This year’s tire rules are great because they allow drivers who are kind on their tires to try really aggressive strategies, like Grosjean did. He managed to keep the supersoft tires alive and he was rewarded with a tremendous race pace.

  2. 4 stops for Hülkenberg? What were they thinking?

    1. Hülkenberg had to pit on lap 1 after damaging his front wing in a collision. He was effectively on a 3-stop-strategy. Perez also damaged his front wing just one lap later and was thus effectively on a 2-stop-strategy. Neither strategies worked very well for them. Once they had caught up with the field they ruined their tyres in traffic.

  3. I do wonder if Verstappen would have pitted around the same time as Grosjean he could have cached him. Grosjean did win a lot of time with the undercut. Not sure why Massa went medium – medium.

    1. As in Melbourne, the strategy kind of robbed Max of a better result. They probably hoped to get to the end by using the mediums he put on at the second stop, but ended up pitting again very late for supersofts.

      I don’t get why Torro Roso keeps trying to use tire-managing strategies for Max, when he is such a great overtaker. He proved again that if he is on the fastest tire available, he can make his way through slower cars on different strategies with ease.

  4. Friendly suggestion…
    Any chance the tyre strategy table above could have some sort of colour coding for the different compounds to make for easier reading?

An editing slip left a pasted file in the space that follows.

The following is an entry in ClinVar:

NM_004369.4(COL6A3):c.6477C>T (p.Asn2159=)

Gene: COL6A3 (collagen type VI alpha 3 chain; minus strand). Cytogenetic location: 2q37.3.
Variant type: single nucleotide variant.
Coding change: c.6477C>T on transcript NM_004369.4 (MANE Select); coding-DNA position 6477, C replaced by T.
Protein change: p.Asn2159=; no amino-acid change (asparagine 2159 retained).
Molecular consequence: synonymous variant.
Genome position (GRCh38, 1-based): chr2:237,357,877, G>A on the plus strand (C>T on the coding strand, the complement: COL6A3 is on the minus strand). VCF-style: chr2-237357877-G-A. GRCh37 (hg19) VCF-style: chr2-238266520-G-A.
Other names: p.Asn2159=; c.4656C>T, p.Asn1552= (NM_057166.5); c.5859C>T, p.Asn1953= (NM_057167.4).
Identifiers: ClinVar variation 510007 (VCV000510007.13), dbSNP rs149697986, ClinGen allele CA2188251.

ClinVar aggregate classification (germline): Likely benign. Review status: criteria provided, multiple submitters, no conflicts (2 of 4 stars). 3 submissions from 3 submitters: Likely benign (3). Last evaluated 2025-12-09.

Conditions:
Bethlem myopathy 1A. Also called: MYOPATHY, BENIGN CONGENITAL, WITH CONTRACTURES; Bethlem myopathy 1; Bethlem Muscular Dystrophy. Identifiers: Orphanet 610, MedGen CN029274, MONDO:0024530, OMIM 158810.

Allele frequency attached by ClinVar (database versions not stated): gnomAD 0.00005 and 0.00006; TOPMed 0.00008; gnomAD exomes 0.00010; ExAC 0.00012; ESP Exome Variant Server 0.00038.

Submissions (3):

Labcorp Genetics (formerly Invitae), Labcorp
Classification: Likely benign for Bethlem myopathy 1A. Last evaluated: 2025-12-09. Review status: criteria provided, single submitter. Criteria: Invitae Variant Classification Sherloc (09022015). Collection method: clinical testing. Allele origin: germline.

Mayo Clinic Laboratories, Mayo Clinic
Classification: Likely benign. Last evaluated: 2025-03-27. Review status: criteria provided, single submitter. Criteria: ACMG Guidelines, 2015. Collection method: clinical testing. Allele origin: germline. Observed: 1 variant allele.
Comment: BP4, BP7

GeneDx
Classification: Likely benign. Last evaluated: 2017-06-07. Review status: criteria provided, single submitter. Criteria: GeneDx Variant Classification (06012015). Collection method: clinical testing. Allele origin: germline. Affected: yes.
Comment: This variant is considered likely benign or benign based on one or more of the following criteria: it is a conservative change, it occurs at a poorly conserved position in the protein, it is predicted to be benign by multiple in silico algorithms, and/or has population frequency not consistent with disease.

I’m enjoying the choice of three tyres, but really wish they would drop the ‘must use at least one designated compound’ rule.

  5. Arnoud van Houwelingen
    4th April 2016, 1:58

    i didn’t like the strategy of Toro Rosso at all. Why go on medium tyres after the second pitstop and after that mistake they pitted Max too late for his last stint on super softs. Max could have been fifth with a better strategy.

    1. Every and each race we gonna love this exciting MaxX even more..

    2. Think it’s because they didn’t bring enough of the right tires. Max said something about str being caught out in Bahrain because they had to make the choice so early and they chose wrong.

  6. So if Romain lost 11-12 seconds in the pits and a 13.x gap to Ricciardo at the flag… With solid pit stops he may have been able to fight for 4th.

  7. It seemed obvious to me that three stop with as many super softs as possible would be the optimum. It’s the fastest tyre, and everyone was doing three stops anyway. Surprised no one else spotted it.

  8. correct Charlie, Haas already is making aggressive strategy that other teams wouldn’t even compentake,

    good on em its results like that which will wake others up.

    the tire rules are great to keep us interested in F1, it works fine for me.

  9. I am trying to find out the time for each f1 circutes (from start of the pit lane to the end of the pit lane) and then try and work out the pit-crew stop time (example: 2.09sec). could you please let me know, I’ve been trying for months looking on the internet to find them without any success.
    Please reply. Many many thanks.